Miami Business Journal

Real Estate Marketing Expert Warns Builders of Problems Ahead
By Fred E. Fogarty
One of the nation’s leading housing marketing strategists has issued a warning to South Florida home builders, condominium converters and developers to step carefully in today’s housing market or they may wind up with deep and unsolvable financial problems similar to those that swept the building industry in 1975.
Jack P. Studnicky, president of JPS Associates, Inc., a Brickell Avenue based marketing organization that has a nationwide reputation for creative merchandising plans, concedes the building and real estate recession will probably develop from some new factors this time around.
“But even though we don’t have the tremendous over building problems of 1975, the current trends indicate that unless builders and developers are prepared to take immediate action on their present developments by disposing of inventory at bargain prices they very well may be headed for disaster,” Studnicky said.
The housing executive said the major factor today is mortgage rates, “and with rates where they are today it’s closeout time for developers.” He warned that the industry should stop depending on future hopes for high profits and to immediately develop marketing plans that face up to the problems ahead.
“The day has come to stop sitting on a product and waiting for a buyer to meet the present level of prices and mortgage rates. With these high costs the buyer just isn’t going to come.” Studnicky said.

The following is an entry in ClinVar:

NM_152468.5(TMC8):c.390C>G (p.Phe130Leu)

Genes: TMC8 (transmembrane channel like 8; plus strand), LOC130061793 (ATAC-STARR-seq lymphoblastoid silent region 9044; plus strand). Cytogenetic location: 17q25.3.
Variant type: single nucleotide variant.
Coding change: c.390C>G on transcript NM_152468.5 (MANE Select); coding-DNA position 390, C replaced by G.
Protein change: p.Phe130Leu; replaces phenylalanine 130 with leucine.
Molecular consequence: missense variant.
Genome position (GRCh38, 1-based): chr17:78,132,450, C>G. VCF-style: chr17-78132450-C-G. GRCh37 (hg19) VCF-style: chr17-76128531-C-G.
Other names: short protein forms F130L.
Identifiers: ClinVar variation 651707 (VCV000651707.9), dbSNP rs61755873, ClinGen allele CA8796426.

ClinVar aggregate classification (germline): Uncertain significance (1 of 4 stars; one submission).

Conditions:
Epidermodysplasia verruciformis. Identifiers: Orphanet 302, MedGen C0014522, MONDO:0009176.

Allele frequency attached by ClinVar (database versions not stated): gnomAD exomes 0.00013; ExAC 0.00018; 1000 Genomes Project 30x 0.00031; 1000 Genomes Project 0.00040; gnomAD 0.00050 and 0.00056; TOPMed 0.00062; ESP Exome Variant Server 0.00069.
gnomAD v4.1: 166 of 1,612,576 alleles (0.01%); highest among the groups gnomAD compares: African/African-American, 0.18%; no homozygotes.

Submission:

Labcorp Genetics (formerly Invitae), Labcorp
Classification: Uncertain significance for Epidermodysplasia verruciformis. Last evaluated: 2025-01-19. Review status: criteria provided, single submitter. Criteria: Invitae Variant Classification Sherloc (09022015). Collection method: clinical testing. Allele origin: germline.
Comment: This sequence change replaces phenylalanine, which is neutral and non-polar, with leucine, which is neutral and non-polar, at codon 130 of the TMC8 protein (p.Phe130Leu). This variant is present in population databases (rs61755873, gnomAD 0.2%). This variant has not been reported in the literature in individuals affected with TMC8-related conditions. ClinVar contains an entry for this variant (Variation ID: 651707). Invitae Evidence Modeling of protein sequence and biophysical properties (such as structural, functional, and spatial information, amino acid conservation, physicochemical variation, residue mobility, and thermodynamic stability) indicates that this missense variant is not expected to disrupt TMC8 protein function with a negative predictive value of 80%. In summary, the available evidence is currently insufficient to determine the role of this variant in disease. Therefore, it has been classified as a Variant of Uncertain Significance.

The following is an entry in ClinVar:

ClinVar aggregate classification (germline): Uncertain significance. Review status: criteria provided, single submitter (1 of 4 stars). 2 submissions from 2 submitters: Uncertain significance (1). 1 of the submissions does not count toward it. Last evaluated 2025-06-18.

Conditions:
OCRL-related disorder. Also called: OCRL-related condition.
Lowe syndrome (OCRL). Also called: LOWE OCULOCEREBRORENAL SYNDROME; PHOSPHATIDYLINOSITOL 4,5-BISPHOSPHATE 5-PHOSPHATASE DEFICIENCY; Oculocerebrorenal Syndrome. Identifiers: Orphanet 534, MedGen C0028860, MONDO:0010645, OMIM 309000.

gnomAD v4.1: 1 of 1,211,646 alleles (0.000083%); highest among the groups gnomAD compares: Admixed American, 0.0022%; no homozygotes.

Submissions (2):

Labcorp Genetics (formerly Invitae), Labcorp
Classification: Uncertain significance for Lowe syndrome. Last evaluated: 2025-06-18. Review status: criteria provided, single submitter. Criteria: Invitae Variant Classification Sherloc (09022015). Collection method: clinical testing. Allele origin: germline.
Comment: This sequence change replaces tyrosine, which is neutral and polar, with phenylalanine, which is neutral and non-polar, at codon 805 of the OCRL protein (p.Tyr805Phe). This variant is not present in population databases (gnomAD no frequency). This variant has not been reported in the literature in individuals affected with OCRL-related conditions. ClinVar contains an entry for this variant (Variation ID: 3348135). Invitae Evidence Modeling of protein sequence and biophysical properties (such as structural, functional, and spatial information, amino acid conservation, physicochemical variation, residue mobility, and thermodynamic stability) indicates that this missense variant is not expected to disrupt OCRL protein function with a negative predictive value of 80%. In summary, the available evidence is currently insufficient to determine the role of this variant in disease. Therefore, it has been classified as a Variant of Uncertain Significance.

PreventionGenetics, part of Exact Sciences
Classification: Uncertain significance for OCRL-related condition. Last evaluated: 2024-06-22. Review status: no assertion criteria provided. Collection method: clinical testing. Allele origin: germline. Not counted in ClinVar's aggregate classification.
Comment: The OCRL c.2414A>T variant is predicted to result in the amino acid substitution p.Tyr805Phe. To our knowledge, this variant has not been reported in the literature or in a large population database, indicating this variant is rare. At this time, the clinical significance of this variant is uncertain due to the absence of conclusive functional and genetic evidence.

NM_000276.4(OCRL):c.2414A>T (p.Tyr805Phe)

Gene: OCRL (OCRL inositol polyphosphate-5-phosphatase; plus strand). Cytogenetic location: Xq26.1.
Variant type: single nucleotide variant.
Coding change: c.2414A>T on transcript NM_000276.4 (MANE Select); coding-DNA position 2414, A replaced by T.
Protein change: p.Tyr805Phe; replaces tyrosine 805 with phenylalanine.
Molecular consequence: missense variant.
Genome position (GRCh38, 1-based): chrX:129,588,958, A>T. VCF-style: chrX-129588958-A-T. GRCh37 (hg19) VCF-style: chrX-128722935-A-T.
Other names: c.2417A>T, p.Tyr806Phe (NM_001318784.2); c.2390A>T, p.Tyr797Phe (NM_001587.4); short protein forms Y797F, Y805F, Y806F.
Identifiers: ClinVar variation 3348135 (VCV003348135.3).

But Studnicky said today’s housing problems are vastly different than the 1975 housing slump, although, they both offer the same potential disaster. “Today, the buying market is attempting to adjust to high prices and high interest rates, but in the meantime builders usually don’t have the staying power and must make every effort to get out from under heavy debt burdens. The carrying costs on unsold units not only eat up profits, but can kill a builder,” he commented.
In a widely ranging interview on the health of the housing industry, Studnicky underscored these potentially dangerous factors:
Mortgage rates aren’t expected to come down soon, but developers can lose all of their profit since they must pay construction financing costs that are often tied several points above prime.
The condominium conversion market has stagnated due to an oversupply of units and high mortgage rates.
Miami and South Florida crime is being heavily played in the national and international press and it’s beginning to affect housing sales as well as Miami Beach convention business.
International buyers are becoming wary of the market because they also are prone to high interest financing rates. Also, the new IRS capital gains provisions offer potentially dangerous disclosure problems to foreign investors.
An estimated 43 percent of the market has been captured by both foreign and domestic speculators, who have been a major factor in driving up prices. But speculators are now beginning to review their investments and could start dumping properties at bargain prices.

In view of these problems, Studnicky believes that builders should start making some rapid decisions and get out from under present debt burdens by immediately selling off inventory at bargain prices.